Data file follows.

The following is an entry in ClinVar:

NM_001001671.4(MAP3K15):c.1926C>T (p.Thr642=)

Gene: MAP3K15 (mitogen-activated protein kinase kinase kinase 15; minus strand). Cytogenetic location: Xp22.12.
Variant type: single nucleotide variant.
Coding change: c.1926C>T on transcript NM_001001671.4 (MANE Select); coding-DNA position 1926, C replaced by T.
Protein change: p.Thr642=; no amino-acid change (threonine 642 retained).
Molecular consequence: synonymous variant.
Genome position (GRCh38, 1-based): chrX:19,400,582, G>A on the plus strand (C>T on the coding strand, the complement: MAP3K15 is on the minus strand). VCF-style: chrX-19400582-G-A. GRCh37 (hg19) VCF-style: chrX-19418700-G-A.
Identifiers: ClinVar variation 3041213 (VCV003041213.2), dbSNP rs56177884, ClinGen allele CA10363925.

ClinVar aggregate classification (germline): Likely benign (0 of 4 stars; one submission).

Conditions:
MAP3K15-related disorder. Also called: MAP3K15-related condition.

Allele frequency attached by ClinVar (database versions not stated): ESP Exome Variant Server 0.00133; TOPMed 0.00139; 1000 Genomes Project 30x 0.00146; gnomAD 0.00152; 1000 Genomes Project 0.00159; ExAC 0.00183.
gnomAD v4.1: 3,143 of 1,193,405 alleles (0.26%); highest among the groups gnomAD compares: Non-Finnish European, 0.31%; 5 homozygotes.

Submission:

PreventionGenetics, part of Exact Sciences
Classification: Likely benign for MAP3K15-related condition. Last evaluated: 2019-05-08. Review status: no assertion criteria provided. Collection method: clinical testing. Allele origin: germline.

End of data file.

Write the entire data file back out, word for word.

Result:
The following is an entry in ClinVar:

NM_001001671.4(MAP3K15):c.1926C>T (p.Thr642=)

Gene: MAP3K15 (mitogen-activated protein kinase kinase kinase 15; minus strand). Cytogenetic location: Xp22.12.
Variant type: single nucleotide variant.
Coding change: c.1926C>T on transcript NM_001001671.4 (MANE Select); coding-DNA position 1926, C replaced by T.
Protein change: p.Thr642=; no amino-acid change (threonine 642 retained).
Molecular consequence: synonymous variant.
Genome position (GRCh38, 1-based): chrX:19,400,582, G>A on the plus strand (C>T on the coding strand, the complement: MAP3K15 is on the minus strand). VCF-style: chrX-19400582-G-A. GRCh37 (hg19) VCF-style: chrX-19418700-G-A.
Identifiers: ClinVar variation 3041213 (VCV003041213.2), dbSNP rs56177884, ClinGen allele CA10363925.

ClinVar aggregate classification (germline): Likely benign (0 of 4 stars; one submission).

Conditions:
MAP3K15-related disorder. Also called: MAP3K15-related condition.

Allele frequency attached by ClinVar (database versions not stated): ESP Exome Variant Server 0.00133; TOPMed 0.00139; 1000 Genomes Project 30x 0.00146; gnomAD 0.00152; 1000 Genomes Project 0.00159; ExAC 0.00183.
gnomAD v4.1: 3,143 of 1,193,405 alleles (0.26%); highest among the groups gnomAD compares: Non-Finnish European, 0.31%; 5 homozygotes.

Submission:

PreventionGenetics, part of Exact Sciences
Classification: Likely benign for MAP3K15-related condition. Last evaluated: 2019-05-08. Review status: no assertion criteria provided. Collection method: clinical testing. Allele origin: germline.